There are internet know-it-all's out there who will tell you it is impossible to really ride an old bike, especially on old-fashioned tires, a rigid frame and all that. These self-appointed pundits have obviously never met my friend Kuda. This dude hammers his murdered-out panhead all around the country with no regard for the opinions of others. Over the years of riding and working on this machine it has devolved into exactly what it is, nothing more, nothing less and that suits Kuda just fine. I pushed the bike out into a light sprinkle during the 6th annual Gypsy Run and banged out a few snapshots before the drunken kayak grass races started.
Owner name, location: Kuda, Wheaton, MD
Bike name: Panchop
Engine, year and make, model, modifications: 1949 numbers matching cases, original heads, wheels, and rods. Mods: converted back to plumber's intake, FLH cam and springs, 8.5 to 1 pistons. Original Linkert M35 carb.
Frame: Original 1949 FL, chopped back in the 60's-70's.
Fork: Original 1949 FL Hydra Glide.
Chassis mods: Neck raked and plated to about 36 degrees, sometime in the distant past. Restored so far (un-modded?): tool box bracket, upper tank mounts, and plunger seat bracket.
Tire/wheel size and style: Rear: 16" 5 square spoke Invader, 1970's era. Front: 21" spoke laced to star hub.
Favorite thing about this bike: Simplicity. I built the bike to ride, so ergonomics, practicality, reliability, and reparability are all engineered into the bike. Mechanical drum brakes, hand shift, foot clutch, kick only…it just doesn't get much simpler than that. It's the very stripped down essence of motorcycling. I built it so that I'm always aware that I'm riding a motorcycle.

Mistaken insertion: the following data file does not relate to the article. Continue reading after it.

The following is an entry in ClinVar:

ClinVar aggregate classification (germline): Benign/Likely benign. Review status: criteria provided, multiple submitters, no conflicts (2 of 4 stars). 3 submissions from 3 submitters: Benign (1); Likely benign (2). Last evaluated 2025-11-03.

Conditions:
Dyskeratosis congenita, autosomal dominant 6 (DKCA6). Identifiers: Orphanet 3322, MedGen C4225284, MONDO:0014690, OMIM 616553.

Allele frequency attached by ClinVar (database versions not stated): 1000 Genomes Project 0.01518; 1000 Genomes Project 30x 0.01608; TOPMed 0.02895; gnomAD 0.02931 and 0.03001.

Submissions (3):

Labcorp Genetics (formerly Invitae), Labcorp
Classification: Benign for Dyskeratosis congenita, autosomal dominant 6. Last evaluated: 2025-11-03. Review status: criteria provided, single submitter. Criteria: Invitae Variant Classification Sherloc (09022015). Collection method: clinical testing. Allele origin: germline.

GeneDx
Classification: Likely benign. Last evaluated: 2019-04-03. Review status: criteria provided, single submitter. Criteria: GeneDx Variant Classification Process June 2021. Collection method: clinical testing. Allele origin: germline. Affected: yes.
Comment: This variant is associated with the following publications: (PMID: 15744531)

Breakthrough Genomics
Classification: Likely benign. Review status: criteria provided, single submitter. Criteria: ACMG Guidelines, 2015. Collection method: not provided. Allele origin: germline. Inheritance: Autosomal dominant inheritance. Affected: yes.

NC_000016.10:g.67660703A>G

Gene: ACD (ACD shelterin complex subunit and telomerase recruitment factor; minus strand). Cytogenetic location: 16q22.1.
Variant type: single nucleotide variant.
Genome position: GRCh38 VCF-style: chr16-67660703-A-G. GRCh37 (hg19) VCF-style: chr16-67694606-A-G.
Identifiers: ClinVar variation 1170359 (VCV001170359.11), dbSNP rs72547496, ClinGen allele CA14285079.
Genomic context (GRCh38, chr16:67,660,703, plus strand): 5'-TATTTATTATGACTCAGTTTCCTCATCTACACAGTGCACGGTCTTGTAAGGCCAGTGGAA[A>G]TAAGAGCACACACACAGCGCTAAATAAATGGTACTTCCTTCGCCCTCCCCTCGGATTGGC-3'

Next modification will be: Stock tanks installed, neck de-raked to original, rear stand tabs repaired, going back to 2-1 exhaust.
Other mods, accessories, cool parts, etc: No paint! Everything is powdercoated for easy care (it gets rain-washed). All pivot points have been fitted with a grease fitting (if not already there). Star hubs converted to sealed bearings, quick change oil adapter, sight gauge for oil level, modified pogo T-bar (moved back 4 inches for comfort), modified solo seat, hefty sissy-bar for strapping on camping gear. I used the stock internal "dead" throttle and left grip timer adjustment and welded them into a set of 14" apes (again, for comfort). Micro switches for latching relay for high/low beam and horn wired internally to bars. Latching relay for high/low beam hidden in headlight. Handmade true dual fishtails (required several days with a borrowed pipe bender to make). Analog GPS and working 1950's accessory cigarette lighter.
Any building or riding story or info you'd like to include: Too many to list. Way too many miles and adventures, I should probably write a book!
Thanks: Huge props to Ed at MDO Cycles www.mdomoderncycles.com, one of the last true old school shops around (and they let you use the shop for a fee, damn handy!). Also Wilber Dudley (301-963-3317) for working his powdercoating magic on everything and helping out with some of the trickier welding jobs. And huge thanks to the Pan Gods, Carl and Matt Olsen at Carl's Cycle for rebuilding the heads and finally getting the intakes sealed up correctly. Intake leaks suck!